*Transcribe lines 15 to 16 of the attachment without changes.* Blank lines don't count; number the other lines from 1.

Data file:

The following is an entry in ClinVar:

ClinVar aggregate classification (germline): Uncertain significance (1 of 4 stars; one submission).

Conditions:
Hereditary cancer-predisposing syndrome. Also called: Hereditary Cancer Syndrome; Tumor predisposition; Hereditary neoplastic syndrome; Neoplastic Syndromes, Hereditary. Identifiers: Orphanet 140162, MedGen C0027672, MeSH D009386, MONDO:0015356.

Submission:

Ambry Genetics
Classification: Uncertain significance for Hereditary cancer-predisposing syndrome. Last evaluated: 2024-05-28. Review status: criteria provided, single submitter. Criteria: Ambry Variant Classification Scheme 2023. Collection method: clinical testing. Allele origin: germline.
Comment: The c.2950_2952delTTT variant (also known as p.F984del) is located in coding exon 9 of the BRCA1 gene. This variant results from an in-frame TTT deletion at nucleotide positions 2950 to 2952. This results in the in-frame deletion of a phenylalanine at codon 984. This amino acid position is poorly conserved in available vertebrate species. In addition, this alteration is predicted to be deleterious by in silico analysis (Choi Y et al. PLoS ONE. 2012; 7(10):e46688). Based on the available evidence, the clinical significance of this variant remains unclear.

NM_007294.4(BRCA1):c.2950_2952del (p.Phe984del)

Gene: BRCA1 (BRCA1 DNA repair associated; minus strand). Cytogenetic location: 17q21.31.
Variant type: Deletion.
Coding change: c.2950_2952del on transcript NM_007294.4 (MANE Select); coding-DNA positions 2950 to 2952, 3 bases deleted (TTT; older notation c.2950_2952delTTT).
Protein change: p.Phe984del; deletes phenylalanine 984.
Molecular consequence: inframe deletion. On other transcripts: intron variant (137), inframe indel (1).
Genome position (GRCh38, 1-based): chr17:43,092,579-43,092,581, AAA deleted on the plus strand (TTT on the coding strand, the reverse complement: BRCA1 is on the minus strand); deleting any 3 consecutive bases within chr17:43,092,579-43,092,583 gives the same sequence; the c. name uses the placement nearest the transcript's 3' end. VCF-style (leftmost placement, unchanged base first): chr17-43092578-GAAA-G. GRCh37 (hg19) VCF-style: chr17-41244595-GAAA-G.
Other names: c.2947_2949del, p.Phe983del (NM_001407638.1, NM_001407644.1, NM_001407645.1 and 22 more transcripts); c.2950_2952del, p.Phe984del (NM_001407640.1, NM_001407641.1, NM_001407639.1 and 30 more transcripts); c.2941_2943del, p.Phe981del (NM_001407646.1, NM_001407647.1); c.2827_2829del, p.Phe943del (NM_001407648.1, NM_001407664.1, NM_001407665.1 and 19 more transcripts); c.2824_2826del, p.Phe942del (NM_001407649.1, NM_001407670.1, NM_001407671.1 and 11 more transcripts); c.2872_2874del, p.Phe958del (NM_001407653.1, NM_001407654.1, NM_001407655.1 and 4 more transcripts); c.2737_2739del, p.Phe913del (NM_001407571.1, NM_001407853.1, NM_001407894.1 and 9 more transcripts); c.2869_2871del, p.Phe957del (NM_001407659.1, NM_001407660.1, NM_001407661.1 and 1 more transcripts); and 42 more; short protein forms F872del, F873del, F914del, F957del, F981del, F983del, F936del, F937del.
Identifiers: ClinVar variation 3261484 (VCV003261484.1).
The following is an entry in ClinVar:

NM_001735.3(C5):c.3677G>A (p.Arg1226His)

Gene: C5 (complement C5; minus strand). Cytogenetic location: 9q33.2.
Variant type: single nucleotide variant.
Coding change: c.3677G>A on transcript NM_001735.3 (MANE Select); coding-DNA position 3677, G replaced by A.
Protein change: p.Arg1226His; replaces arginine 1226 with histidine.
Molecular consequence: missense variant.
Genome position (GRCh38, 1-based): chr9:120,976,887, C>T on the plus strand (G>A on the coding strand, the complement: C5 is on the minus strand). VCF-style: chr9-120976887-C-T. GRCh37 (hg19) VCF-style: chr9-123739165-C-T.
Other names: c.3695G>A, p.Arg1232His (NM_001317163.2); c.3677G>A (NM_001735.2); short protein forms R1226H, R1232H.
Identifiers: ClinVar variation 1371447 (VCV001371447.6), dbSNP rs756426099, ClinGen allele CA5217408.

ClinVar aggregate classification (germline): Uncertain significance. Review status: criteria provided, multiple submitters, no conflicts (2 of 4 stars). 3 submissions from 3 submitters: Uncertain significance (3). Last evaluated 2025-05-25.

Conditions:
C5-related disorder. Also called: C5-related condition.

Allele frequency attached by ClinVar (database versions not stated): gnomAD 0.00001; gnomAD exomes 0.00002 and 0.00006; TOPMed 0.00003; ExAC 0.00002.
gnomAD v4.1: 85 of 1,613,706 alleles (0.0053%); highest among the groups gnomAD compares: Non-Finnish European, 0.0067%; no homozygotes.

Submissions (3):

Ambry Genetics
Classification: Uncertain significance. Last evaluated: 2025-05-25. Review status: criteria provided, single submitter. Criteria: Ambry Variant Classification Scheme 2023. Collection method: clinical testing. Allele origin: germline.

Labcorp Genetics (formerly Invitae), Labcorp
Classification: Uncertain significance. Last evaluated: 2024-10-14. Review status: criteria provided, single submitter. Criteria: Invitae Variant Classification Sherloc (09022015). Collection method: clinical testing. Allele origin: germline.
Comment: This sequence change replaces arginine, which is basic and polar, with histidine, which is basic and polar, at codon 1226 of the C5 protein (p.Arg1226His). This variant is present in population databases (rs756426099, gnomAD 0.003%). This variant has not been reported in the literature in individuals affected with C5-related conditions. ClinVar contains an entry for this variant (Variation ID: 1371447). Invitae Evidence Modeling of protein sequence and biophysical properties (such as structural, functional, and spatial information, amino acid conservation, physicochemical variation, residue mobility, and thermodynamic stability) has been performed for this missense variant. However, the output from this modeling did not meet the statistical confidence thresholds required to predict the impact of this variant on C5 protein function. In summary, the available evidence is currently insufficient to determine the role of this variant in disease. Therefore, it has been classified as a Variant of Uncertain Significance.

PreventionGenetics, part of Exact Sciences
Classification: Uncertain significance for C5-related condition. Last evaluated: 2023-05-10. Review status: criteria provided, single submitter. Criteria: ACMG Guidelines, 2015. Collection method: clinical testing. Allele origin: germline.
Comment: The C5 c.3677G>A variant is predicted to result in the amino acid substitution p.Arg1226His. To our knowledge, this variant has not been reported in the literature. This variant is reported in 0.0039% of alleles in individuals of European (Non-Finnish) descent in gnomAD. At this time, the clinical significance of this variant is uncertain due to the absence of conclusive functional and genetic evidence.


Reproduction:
Genome position (GRCh38, 1-based): chr17:43,092,579-43,092,581, AAA deleted on the plus strand (TTT on the coding strand, the reverse complement: BRCA1 is on the minus strand); deleting any 3 consecutive bases within chr17:43,092,579-43,092,583 gives the same sequence; the c. name uses the placement nearest the transcript's 3' end. VCF-style (leftmost placement, unchanged base first): chr17-43092578-GAAA-G. GRCh37 (hg19) VCF-style: chr17-41244595-GAAA-G.
Other names: c.2947_2949del, p.Phe983del (NM_001407638.1, NM_001407644.1, NM_001407645.1 and 22 more transcripts); c.2950_2952del, p.Phe984del (NM_001407640.1, NM_001407641.1, NM_001407639.1 and 30 more transcripts); c.2941_2943del, p.Phe981del (NM_001407646.1, NM_001407647.1); c.2827_2829del, p.Phe943del (NM_001407648.1, NM_001407664.1, NM_001407665.1 and 19 more transcripts); c.2824_2826del, p.Phe942del (NM_001407649.1, NM_001407670.1, NM_001407671.1 and 11 more transcripts); c.2872_2874del, p.Phe958del (NM_001407653.1, NM_001407654.1, NM_001407655.1 and 4 more transcripts); c.2737_2739del, p.Phe913del (NM_001407571.1, NM_001407853.1, NM_001407894.1 and 9 more transcripts); c.2869_2871del, p.Phe957del (NM_001407659.1, NM_001407660.1, NM_001407661.1 and 1 more transcripts); and 42 more; short protein forms F872del, F873del, F914del, F957del, F981del, F983del, F936del, F937del.